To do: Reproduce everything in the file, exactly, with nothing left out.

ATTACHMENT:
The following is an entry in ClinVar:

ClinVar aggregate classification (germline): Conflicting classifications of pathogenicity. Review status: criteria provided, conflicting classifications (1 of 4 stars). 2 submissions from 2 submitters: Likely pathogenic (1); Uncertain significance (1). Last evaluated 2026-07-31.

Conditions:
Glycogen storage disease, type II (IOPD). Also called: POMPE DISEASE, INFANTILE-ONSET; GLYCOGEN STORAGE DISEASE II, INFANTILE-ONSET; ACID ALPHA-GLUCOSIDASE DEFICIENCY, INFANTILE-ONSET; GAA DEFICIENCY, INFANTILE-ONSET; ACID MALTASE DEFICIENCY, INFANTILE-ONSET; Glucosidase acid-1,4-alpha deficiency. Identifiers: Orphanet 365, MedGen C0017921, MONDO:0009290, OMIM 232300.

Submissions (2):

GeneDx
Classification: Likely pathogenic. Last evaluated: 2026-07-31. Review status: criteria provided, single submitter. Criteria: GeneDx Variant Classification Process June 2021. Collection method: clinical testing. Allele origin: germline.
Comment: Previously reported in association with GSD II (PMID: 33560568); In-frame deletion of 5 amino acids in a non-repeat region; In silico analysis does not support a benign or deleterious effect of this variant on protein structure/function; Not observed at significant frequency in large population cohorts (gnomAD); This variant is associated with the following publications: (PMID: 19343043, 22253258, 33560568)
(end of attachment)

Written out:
The following is an entry in ClinVar:

ClinVar aggregate classification (germline): Conflicting classifications of pathogenicity. Review status: criteria provided, conflicting classifications (1 of 4 stars). 2 submissions from 2 submitters: Likely pathogenic (1); Uncertain significance (1). Last evaluated 2026-07-31.

Conditions:
Glycogen storage disease, type II (IOPD). Also called: POMPE DISEASE, INFANTILE-ONSET; GLYCOGEN STORAGE DISEASE II, INFANTILE-ONSET; ACID ALPHA-GLUCOSIDASE DEFICIENCY, INFANTILE-ONSET; GAA DEFICIENCY, INFANTILE-ONSET; ACID MALTASE DEFICIENCY, INFANTILE-ONSET; Glucosidase acid-1,4-alpha deficiency. Identifiers: Orphanet 365, MedGen C0017921, MONDO:0009290, OMIM 232300.

Submissions (2):

GeneDx
Classification: Likely pathogenic. Last evaluated: 2026-07-31. Review status: criteria provided, single submitter. Criteria: GeneDx Variant Classification Process June 2021. Collection method: clinical testing. Allele origin: germline.
Comment: Previously reported in association with GSD II (PMID: 33560568); In-frame deletion of 5 amino acids in a non-repeat region; In silico analysis does not support a benign or deleterious effect of this variant on protein structure/function; Not observed at significant frequency in large population cohorts (gnomAD); This variant is associated with the following publications: (PMID: 19343043, 22253258, 33560568)